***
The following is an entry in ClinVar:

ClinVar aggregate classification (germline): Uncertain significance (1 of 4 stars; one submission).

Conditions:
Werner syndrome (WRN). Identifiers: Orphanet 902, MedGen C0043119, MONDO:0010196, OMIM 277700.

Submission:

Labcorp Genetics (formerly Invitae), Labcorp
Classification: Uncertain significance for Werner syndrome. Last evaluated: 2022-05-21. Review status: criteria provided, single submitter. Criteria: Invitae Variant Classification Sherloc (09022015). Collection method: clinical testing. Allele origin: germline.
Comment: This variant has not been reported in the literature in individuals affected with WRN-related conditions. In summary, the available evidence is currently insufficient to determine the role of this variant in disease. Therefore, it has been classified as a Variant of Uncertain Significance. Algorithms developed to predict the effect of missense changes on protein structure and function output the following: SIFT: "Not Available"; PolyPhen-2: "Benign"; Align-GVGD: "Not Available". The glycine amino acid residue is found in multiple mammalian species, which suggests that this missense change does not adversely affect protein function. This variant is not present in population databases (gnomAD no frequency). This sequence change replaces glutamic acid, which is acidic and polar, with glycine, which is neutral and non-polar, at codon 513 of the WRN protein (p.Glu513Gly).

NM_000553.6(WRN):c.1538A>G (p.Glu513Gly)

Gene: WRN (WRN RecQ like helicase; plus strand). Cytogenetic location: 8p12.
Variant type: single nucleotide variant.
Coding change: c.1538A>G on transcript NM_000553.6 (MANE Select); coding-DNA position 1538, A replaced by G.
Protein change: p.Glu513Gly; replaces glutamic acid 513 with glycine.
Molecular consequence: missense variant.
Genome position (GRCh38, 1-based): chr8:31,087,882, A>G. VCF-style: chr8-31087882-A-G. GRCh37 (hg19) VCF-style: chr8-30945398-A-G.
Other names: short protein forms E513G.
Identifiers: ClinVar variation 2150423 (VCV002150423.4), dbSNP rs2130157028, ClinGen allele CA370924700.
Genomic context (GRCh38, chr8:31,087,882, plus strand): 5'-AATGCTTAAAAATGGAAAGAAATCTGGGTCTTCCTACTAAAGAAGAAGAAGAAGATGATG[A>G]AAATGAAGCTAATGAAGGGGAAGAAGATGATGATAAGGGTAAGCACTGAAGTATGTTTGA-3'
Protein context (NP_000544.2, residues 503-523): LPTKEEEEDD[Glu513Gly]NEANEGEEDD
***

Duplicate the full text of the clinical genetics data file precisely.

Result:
The following is an entry in ClinVar:

ClinVar aggregate classification (germline): Uncertain significance (1 of 4 stars; one submission).

Conditions:
Werner syndrome (WRN). Identifiers: Orphanet 902, MedGen C0043119, MONDO:0010196, OMIM 277700.

Submission:

Labcorp Genetics (formerly Invitae), Labcorp
Classification: Uncertain significance for Werner syndrome. Last evaluated: 2022-05-21. Review status: criteria provided, single submitter. Criteria: Invitae Variant Classification Sherloc (09022015). Collection method: clinical testing. Allele origin: germline.
Comment: This variant has not been reported in the literature in individuals affected with WRN-related conditions. In summary, the available evidence is currently insufficient to determine the role of this variant in disease. Therefore, it has been classified as a Variant of Uncertain Significance. Algorithms developed to predict the effect of missense changes on protein structure and function output the following: SIFT: "Not Available"; PolyPhen-2: "Benign"; Align-GVGD: "Not Available". The glycine amino acid residue is found in multiple mammalian species, which suggests that this missense change does not adversely affect protein function. This variant is not present in population databases (gnomAD no frequency). This sequence change replaces glutamic acid, which is acidic and polar, with glycine, which is neutral and non-polar, at codon 513 of the WRN protein (p.Glu513Gly).

NM_000553.6(WRN):c.1538A>G (p.Glu513Gly)

Gene: WRN (WRN RecQ like helicase; plus strand). Cytogenetic location: 8p12.
Variant type: single nucleotide variant.
Coding change: c.1538A>G on transcript NM_000553.6 (MANE Select); coding-DNA position 1538, A replaced by G.
Protein change: p.Glu513Gly; replaces glutamic acid 513 with glycine.
Molecular consequence: missense variant.
Genome position (GRCh38, 1-based): chr8:31,087,882, A>G. VCF-style: chr8-31087882-A-G. GRCh37 (hg19) VCF-style: chr8-30945398-A-G.
Other names: short protein forms E513G.
Identifiers: ClinVar variation 2150423 (VCV002150423.4), dbSNP rs2130157028, ClinGen allele CA370924700.
Genomic context (GRCh38, chr8:31,087,882, plus strand): 5'-AATGCTTAAAAATGGAAAGAAATCTGGGTCTTCCTACTAAAGAAGAAGAAGAAGATGATG[A>G]AAATGAAGCTAATGAAGGGGAAGAAGATGATGATAAGGGTAAGCACTGAAGTATGTTTGA-3'
Protein context (NP_000544.2, residues 503-523): LPTKEEEEDD[Glu513Gly]NEANEGEEDD